Dear Aunt Bossy,
This is sort of petty and really none of my business, but I wondered what you would think about it.
I just got back from visiting my brother and his wife. They have two children, four years old and one year old.
My brother’s wife runs a complicated computer based business when she isn’t changing diapers, entertaining the kids, teaching them all sorts of things, preparing meals, making sure they eat, and hauling their gear around. She does all this joyously. The kids are smart, happy, engaged, well mannered and funny.
She graduated from a prestigious university, has a Master’s degree and excels in sports and photography. She is also gorgeous and in great shape. She’s awesome.
My brother calls this magnificent multi-talented, multi-tasking woman “Mama.” The first time I heard this, I almost fell off my chair.
Don’t you think that is an awful thing for a husband to call his wife and lover? I mean, really?
Yes. But it isn’t your business.
There, Their, They’re, Dear
Dear Aunt Bossy,
I have a friend who is smart as can be, extremely well educated and well-mannered. She has a high paying job in the medical field, and is an all round successful person and professional.
Only one problem: she uses pronouns incorrectly. I think this takes away from her stature as an intelligent and successful gal. Should I talk to her about this?
Funny you should use that pseudonym. There is a fabulous book called “Grammar Gremlins” which explains all those grammatical things that our popular culture has thrown by the wayside, but which are still the hallmark of a classy and well-educated person.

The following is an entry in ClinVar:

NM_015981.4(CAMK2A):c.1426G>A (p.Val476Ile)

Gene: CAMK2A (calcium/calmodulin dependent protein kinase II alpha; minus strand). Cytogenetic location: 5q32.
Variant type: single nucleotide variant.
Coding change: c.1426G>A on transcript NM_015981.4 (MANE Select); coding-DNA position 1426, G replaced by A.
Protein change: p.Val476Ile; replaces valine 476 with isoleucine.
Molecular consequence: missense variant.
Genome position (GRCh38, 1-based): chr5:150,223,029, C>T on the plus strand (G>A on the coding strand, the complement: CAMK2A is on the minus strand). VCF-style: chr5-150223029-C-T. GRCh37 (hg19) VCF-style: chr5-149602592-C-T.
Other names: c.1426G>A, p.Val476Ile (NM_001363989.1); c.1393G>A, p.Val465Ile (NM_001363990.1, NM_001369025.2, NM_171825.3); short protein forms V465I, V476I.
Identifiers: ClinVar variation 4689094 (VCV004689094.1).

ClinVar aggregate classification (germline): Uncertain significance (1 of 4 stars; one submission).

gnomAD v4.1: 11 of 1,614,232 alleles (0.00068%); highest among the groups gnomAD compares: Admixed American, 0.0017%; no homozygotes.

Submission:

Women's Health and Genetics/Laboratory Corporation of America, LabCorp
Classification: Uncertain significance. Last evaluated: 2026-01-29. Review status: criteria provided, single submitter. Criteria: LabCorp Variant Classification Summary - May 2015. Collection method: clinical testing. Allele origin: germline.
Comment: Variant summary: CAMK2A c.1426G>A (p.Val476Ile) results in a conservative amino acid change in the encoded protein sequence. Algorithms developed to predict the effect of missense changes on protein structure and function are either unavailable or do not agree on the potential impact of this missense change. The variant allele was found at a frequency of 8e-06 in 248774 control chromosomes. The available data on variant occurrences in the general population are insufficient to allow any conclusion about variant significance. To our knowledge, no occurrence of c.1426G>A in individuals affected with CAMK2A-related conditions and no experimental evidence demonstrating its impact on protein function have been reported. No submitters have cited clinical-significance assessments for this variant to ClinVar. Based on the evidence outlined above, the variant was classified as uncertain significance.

If your friend knows how much you love her and is secure enough to accept constructive ideas, you should definitely put yourself out there and tell her. I’d also recommend buying her the book, as it will give her a solid framework to begin correcting her speech.
Just as judging people based on how they are dressed or what material objects they have acquired, judging based on grammar does the judger a disservice. You can miss out on some great people if you dismiss them because they aren’t the same as you are in these areas. However, there are standards that signal to socially evolved people that you are worthy of immediate respect.
We all know horrible people who have perfect manners, immaculate and chic grooming, and impeccable grammar. It is still a good idea to develop those qualities. These seemingly superficial things add up and help establish a strong first impression that will lead others to be willing to get to know you better. Nothing to lose.
Aunt Bossy is Susan Murphy, an internationally known Communication Skills Coach who adores spending every winter and spring in Beaufort. Ask for advice @ Bossymurph@mac.com.